A few years ago, thanks to grant funding from the National Endowment for the Humanities, I got to spend a summer at the University of Virginia, for a summer institute for educators to study philosophy. We got to take a deep dive into philosophical readings and concepts around philosophical thinking skills, and work together to develop resources and lessons built around the things we were studying. As a social studies teacher, I thought of a lot of practical ways I could build philosophical thinking skills into my lesson planning, but I also found myself thinking a lot about the holistic ways in which concepts of philosophy could inform my teaching.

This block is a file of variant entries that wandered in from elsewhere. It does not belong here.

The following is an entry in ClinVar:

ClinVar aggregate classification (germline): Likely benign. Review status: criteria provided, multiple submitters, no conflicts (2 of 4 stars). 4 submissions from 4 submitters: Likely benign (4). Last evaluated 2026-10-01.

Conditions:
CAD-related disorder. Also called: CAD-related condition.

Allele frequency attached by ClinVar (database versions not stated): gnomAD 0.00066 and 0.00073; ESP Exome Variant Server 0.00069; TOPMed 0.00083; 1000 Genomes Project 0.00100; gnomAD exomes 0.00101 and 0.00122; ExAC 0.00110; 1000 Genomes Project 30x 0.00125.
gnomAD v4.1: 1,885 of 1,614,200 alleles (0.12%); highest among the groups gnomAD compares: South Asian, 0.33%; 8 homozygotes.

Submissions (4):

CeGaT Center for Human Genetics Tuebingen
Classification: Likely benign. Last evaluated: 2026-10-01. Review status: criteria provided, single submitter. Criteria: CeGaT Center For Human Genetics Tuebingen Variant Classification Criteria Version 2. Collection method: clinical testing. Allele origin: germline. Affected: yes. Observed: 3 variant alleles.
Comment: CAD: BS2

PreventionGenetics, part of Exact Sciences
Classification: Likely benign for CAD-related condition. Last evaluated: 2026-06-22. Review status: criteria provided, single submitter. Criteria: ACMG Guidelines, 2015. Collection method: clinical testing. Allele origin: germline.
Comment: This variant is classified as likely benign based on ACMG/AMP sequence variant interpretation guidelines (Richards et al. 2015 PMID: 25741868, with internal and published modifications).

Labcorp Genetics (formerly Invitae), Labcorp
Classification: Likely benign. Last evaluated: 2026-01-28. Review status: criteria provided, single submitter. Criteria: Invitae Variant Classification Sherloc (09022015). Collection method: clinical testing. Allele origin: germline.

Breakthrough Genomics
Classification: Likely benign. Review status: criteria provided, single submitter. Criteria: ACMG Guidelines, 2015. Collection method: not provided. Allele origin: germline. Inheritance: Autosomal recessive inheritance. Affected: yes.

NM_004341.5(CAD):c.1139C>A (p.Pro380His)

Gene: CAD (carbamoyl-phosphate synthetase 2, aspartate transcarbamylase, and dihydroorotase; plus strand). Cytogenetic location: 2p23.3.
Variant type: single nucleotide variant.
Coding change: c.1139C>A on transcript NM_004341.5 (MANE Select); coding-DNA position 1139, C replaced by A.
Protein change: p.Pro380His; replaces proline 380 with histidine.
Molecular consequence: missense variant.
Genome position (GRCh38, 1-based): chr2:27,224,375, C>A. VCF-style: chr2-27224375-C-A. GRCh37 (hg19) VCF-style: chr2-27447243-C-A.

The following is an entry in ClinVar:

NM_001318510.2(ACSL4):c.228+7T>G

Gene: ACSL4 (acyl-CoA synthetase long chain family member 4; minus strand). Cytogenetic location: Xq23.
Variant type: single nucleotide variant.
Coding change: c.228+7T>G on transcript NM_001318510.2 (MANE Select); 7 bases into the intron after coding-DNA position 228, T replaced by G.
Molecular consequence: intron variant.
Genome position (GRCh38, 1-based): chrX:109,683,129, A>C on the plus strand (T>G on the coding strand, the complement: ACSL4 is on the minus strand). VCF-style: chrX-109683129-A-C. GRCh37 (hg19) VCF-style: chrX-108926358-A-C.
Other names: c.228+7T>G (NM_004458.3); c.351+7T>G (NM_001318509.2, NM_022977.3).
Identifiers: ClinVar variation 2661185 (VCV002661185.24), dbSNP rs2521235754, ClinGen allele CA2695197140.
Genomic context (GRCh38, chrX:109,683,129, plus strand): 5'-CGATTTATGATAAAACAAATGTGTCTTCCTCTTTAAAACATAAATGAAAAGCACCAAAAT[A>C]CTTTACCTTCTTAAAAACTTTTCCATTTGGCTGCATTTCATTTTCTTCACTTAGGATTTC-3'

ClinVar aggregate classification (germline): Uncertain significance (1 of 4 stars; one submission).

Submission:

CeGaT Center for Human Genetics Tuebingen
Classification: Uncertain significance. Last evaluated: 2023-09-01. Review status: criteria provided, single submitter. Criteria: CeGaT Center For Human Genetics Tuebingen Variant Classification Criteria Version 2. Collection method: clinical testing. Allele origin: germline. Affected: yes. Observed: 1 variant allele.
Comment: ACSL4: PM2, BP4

I wrote a little bit about teaching philosophical thinking skills in the future over at medium (link here). Here’s a brief excerpt, if you’re interested:
“The nature of philosophy studies lends itself well to the nature of teaching students to think for themselves, to question ideas, and to learn more effectively. Using philosophy in the classroom is amazing, because the kind of thinking and reasoning philosophy coursework fosters allows students not just to learn particular content, but to learn different approaches to processing and making sense of that content. The same skills that can make students great budding philosophers also make them great learners of all content.”
You can read the whole thing here.
(Featured image is from the article).